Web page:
In accordance with the observation that Erk stimulates transcription of the immediate‐early gene fos (Treisman, 1995), the results of our study indicate that adhesion mediated by α6β4 is sufficient to promote transcription from the Fos SRE. Interestingly, while treatment with mitogens caused a significant elevation of Fos SRE activity in cells plated on the α6β4 ligand laminin 5, it was ineffective in cells adhering to the α2β1 ligand collagen I, indicating that the expression of Fos in response to mitogens requires ligation of a specific integrin, such as α6β4. Future studies will be required to examine further the mechanism by which α6β4 controls immediate‐early gene expression. For example, it is known that Rho family proteins can activate the Fos promoter by stimulating the serum response factor (Hill et al., 1995). The ability of α6β4 to stimulate Rac may thus contribute to the activation of Fos promoter in response to laminin 5. In addition, since it is well established that Jnk controls the activity of the Jun promoter (Karin, 1995), it is likely that α6β4 also regulates the expression of the immediate‐early expression gene Jun. Taken together, these observations suggest that α6β4 is a crucial regulator of immediate‐early gene expression.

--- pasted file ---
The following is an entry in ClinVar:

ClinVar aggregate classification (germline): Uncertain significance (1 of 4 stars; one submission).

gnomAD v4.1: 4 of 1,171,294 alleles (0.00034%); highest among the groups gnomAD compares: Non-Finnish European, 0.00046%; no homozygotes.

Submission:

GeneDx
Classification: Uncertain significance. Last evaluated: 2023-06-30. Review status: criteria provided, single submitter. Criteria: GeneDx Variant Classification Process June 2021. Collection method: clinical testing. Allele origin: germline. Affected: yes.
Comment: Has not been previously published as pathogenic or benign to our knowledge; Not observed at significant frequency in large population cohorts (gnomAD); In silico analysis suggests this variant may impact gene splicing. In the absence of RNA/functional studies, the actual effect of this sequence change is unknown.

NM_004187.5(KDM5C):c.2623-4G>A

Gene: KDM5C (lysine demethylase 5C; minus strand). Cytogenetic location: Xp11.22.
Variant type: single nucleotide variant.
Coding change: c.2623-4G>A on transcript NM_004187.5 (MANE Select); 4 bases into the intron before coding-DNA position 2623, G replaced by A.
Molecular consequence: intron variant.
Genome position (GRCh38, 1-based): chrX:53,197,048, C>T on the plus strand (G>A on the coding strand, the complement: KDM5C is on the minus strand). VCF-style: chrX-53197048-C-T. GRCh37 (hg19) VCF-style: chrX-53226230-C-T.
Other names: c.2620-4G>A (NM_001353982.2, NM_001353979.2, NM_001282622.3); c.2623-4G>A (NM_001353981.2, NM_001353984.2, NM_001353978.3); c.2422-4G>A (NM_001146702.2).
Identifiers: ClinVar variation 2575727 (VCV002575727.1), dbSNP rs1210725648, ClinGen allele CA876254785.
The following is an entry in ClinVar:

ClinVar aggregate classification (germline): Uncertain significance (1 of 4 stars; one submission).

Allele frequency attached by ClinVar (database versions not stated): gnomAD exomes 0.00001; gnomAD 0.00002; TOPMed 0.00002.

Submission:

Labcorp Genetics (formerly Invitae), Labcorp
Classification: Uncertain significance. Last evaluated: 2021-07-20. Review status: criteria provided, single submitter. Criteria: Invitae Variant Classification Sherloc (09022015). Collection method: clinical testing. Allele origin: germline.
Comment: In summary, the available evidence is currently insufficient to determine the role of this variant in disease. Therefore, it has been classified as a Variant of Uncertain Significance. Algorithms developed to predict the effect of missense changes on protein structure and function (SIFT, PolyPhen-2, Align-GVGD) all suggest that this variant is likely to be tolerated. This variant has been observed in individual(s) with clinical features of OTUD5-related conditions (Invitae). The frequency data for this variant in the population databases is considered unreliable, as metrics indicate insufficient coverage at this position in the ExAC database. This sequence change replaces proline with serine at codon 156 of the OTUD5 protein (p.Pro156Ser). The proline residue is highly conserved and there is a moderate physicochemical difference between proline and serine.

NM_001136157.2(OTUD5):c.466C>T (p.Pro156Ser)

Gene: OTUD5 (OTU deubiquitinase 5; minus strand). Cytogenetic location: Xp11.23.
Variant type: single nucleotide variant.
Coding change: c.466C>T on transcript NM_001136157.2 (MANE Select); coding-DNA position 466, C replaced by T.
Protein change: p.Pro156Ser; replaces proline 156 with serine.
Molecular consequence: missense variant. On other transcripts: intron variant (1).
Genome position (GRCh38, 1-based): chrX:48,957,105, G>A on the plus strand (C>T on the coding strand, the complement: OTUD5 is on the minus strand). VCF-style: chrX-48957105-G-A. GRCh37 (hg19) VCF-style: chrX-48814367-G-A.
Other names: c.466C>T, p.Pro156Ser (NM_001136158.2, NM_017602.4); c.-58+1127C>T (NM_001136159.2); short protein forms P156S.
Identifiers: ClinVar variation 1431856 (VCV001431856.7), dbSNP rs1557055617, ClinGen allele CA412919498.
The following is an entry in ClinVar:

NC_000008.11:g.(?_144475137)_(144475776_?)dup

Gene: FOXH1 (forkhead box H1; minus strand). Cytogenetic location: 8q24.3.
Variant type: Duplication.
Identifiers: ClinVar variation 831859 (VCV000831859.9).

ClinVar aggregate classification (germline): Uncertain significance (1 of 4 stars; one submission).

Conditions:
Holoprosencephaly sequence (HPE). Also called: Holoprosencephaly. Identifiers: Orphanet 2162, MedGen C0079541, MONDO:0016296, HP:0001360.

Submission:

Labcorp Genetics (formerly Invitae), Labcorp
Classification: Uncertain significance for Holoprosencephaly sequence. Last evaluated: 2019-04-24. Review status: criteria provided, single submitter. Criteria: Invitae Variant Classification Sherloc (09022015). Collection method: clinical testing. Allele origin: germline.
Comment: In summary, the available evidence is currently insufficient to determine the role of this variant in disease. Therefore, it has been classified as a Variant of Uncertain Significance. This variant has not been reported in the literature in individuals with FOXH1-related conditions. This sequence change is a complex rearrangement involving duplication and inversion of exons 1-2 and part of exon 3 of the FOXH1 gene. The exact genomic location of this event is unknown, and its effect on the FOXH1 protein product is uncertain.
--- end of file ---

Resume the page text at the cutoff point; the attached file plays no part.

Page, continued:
What is the biological significance of α6β4 signaling? The results of our cell proliferation analysis indicate that α6β4 signaling promotes transit through G1 in keratinocytes and other α6β4‐expressing cells exposed to mitogens. In this respect, α6β4 appears to be functionally distinct from other integrins, such as α3β1 and α2β1, which do not appear to be able to do so. In fact, it is quite remarkable that keratinocytes plated on the α2β1 ligand collagen I adhere and spread but do not enter into the S phase despite being exposed to otherwise mitogenic concentrations of EGF. We have observed recently that a class of β1 and αv integrins, which include α1β1, α5β1 and αvβ3, but not α2β1, α3β1 and α6β1, are also linked to the Ras–Erk pathway and the control of cell cycle progression by Shc (Wary et al., 1996). Taken together, these observations suggest that the ability of extracellular matrix to control cell proliferation, thereby mediating anchorage‐dependent cell growth, depends on its composition and the repertoire of integrins on the responding cell.